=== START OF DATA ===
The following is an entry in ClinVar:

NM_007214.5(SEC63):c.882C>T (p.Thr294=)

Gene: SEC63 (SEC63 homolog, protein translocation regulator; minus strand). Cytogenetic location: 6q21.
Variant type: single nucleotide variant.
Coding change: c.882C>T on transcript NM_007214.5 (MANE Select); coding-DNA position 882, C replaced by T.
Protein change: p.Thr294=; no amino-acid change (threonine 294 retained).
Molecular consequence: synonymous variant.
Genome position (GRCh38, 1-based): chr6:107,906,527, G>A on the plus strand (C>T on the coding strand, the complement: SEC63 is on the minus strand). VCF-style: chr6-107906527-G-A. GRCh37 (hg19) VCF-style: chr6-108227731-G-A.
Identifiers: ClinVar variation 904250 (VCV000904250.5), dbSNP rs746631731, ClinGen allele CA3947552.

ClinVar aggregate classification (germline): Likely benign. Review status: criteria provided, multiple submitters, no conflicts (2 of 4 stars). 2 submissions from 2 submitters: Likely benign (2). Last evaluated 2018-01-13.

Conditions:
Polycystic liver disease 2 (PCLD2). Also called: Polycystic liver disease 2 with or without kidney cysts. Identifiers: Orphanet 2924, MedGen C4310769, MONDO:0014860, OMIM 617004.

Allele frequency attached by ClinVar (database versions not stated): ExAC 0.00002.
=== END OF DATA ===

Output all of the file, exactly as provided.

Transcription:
The following is an entry in ClinVar:

NM_007214.5(SEC63):c.882C>T (p.Thr294=)

Gene: SEC63 (SEC63 homolog, protein translocation regulator; minus strand). Cytogenetic location: 6q21.
Variant type: single nucleotide variant.
Coding change: c.882C>T on transcript NM_007214.5 (MANE Select); coding-DNA position 882, C replaced by T.
Protein change: p.Thr294=; no amino-acid change (threonine 294 retained).
Molecular consequence: synonymous variant.
Genome position (GRCh38, 1-based): chr6:107,906,527, G>A on the plus strand (C>T on the coding strand, the complement: SEC63 is on the minus strand). VCF-style: chr6-107906527-G-A. GRCh37 (hg19) VCF-style: chr6-108227731-G-A.
Identifiers: ClinVar variation 904250 (VCV000904250.5), dbSNP rs746631731, ClinGen allele CA3947552.

ClinVar aggregate classification (germline): Likely benign. Review status: criteria provided, multiple submitters, no conflicts (2 of 4 stars). 2 submissions from 2 submitters: Likely benign (2). Last evaluated 2018-01-13.

Conditions:
Polycystic liver disease 2 (PCLD2). Also called: Polycystic liver disease 2 with or without kidney cysts. Identifiers: Orphanet 2924, MedGen C4310769, MONDO:0014860, OMIM 617004.

Allele frequency attached by ClinVar (database versions not stated): ExAC 0.00002.